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Why Restaurants Go Out of Business

Recently someone asked me why so many restaurants go out ofbusiness. I answered that too many people open a restaurantbecause it's their dream.

A number of years ago I was walking along the street near myhome and office. I came upon a brand new Continental-typerestaurant down a few steps from the street, very atmospheric.Standing outside was the chef/owner with pride of ownershipwritten all over him. We fell into conversation, I congrat-ulated him, mentioned I was a publicist and he invited me into talk.

He explained that he was originally from New York, had spentthe last decade or so working as a chef in Florida at some ofthe top restaurants there. His dream was to open his own placeand he decided to do it in New York. His financial "backer,"if you could call him that, was a friend in a completelyunrelated field with very shallow pockets who had no ideaopening and running a restaurant was such an expensive project.

The owner/chef (we'll call him John) should have knownbetter but thought he could open on a shoestring. A very shortshoestring. He hired a waiter who agreed to work for tips anda Spanish-speaking (only Spanish-speaking--no English) busboy.John felt that since the place was so small, no more than 12tables or so), that as enough of a staff. I asked about someoneto greet people at the door. John said that the kitchen doorwould be left open and he could run out when people walked in.I'm serious! He desperately needed a publicist, amongother things; he said he'd scrounge up the money somewhere,and against my better judgment, I went to work.I tried his food and it was really wonderful. Unfortunately,while this man could certainly cook, he had no idea how torun the front of the house and didn't even have too firm agrasp of the economics of pricing his food. After less than two weeks, his one waiter disappeared so hewas left with a busboy who couldn't speak any English tryingto work as a greeter and a waiter.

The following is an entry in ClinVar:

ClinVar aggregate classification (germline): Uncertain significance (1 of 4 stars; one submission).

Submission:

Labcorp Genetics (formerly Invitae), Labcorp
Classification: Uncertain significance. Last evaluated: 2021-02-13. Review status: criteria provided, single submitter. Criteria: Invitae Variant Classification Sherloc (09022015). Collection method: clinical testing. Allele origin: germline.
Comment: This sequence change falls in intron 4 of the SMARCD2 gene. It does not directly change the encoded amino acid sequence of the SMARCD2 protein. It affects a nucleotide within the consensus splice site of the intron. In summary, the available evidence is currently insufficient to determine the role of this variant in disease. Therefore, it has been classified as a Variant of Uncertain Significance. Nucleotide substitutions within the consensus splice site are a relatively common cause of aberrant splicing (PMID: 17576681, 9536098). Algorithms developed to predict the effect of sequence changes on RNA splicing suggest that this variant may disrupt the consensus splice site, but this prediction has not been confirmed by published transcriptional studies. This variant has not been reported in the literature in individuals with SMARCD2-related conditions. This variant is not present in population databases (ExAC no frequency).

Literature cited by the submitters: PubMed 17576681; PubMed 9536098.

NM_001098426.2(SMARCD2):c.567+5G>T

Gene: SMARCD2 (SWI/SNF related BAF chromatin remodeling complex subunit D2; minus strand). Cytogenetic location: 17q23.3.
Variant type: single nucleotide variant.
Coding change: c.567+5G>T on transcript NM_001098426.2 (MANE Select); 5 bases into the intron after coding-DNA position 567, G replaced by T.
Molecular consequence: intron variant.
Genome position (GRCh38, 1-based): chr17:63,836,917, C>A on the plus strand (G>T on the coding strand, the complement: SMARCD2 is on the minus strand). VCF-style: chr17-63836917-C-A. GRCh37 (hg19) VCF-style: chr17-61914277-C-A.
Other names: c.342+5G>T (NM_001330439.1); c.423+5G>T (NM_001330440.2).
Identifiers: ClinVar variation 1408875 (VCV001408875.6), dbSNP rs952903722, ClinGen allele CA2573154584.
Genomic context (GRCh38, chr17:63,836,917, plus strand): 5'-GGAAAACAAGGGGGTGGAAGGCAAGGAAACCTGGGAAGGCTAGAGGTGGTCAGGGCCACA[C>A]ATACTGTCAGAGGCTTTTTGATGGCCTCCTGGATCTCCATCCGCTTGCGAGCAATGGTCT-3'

One evening during this time I called the restaurant andthere was no answer. Wondering whether my client had goneout of business without telling me, I grabbed mt coat and randown to investigate. The place was dark and closed with nosign. As I walked away, two men walked up, planniung to dinethere. They saw it was closed and said, "I guess they wentout of business." The next day I spoke to John and he saidhe hadn't gone out of business but there was some big sportsevent that night and he figured there wouldn't be muchbusiness so he might as well close for the night. I explained to him that you can't close without at least a signand many people probably assumed he had closed for good.

John admitted he never thought of that.

I was able to drum up a fairly gratifying amount of business,critics' reviews (the New York Times reviewed it on radio)and a mention in one of the gossip columns. After two monthsI could see he had no idea what to do so I quit and thefollowing month so did he...he went out of business.

This should give you some idea why restaurants close.

Miriam Silverberg is founder and president of Miriam SilverbergAssociates, a boutique public relations firm in New York City. Listed in Who's Who of American Women, she has lectured extensively on how to create publicity and is a contributor to professional journals.

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